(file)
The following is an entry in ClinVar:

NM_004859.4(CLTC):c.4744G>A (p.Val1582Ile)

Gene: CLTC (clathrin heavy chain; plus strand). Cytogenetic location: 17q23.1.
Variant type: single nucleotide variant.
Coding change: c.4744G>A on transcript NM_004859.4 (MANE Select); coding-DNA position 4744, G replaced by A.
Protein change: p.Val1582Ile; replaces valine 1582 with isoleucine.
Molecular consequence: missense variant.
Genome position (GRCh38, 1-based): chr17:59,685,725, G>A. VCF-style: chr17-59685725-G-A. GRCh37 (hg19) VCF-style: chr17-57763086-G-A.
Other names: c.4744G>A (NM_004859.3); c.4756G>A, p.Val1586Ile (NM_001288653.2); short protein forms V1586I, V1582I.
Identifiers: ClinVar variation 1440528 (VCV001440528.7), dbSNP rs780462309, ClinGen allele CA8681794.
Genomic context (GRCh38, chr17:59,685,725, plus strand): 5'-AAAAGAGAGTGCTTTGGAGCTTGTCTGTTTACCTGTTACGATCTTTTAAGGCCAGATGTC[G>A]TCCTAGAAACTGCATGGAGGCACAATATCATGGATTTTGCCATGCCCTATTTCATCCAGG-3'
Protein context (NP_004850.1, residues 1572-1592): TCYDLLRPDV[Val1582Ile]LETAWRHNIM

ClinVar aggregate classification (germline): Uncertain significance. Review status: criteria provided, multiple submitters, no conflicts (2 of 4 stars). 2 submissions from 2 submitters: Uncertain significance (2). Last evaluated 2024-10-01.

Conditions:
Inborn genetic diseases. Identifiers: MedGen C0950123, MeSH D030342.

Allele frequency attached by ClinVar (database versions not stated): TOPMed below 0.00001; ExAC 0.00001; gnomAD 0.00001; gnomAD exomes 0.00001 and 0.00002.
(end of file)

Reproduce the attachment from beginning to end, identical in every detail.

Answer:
The following is an entry in ClinVar:

NM_004859.4(CLTC):c.4744G>A (p.Val1582Ile)

Gene: CLTC (clathrin heavy chain; plus strand). Cytogenetic location: 17q23.1.
Variant type: single nucleotide variant.
Coding change: c.4744G>A on transcript NM_004859.4 (MANE Select); coding-DNA position 4744, G replaced by A.
Protein change: p.Val1582Ile; replaces valine 1582 with isoleucine.
Molecular consequence: missense variant.
Genome position (GRCh38, 1-based): chr17:59,685,725, G>A. VCF-style: chr17-59685725-G-A. GRCh37 (hg19) VCF-style: chr17-57763086-G-A.
Other names: c.4744G>A (NM_004859.3); c.4756G>A, p.Val1586Ile (NM_001288653.2); short protein forms V1586I, V1582I.
Identifiers: ClinVar variation 1440528 (VCV001440528.7), dbSNP rs780462309, ClinGen allele CA8681794.
Genomic context (GRCh38, chr17:59,685,725, plus strand): 5'-AAAAGAGAGTGCTTTGGAGCTTGTCTGTTTACCTGTTACGATCTTTTAAGGCCAGATGTC[G>A]TCCTAGAAACTGCATGGAGGCACAATATCATGGATTTTGCCATGCCCTATTTCATCCAGG-3'
Protein context (NP_004850.1, residues 1572-1592): TCYDLLRPDV[Val1582Ile]LETAWRHNIM

ClinVar aggregate classification (germline): Uncertain significance. Review status: criteria provided, multiple submitters, no conflicts (2 of 4 stars). 2 submissions from 2 submitters: Uncertain significance (2). Last evaluated 2024-10-01.

Conditions:
Inborn genetic diseases. Identifiers: MedGen C0950123, MeSH D030342.

Allele frequency attached by ClinVar (database versions not stated): TOPMed below 0.00001; ExAC 0.00001; gnomAD 0.00001; gnomAD exomes 0.00001 and 0.00002.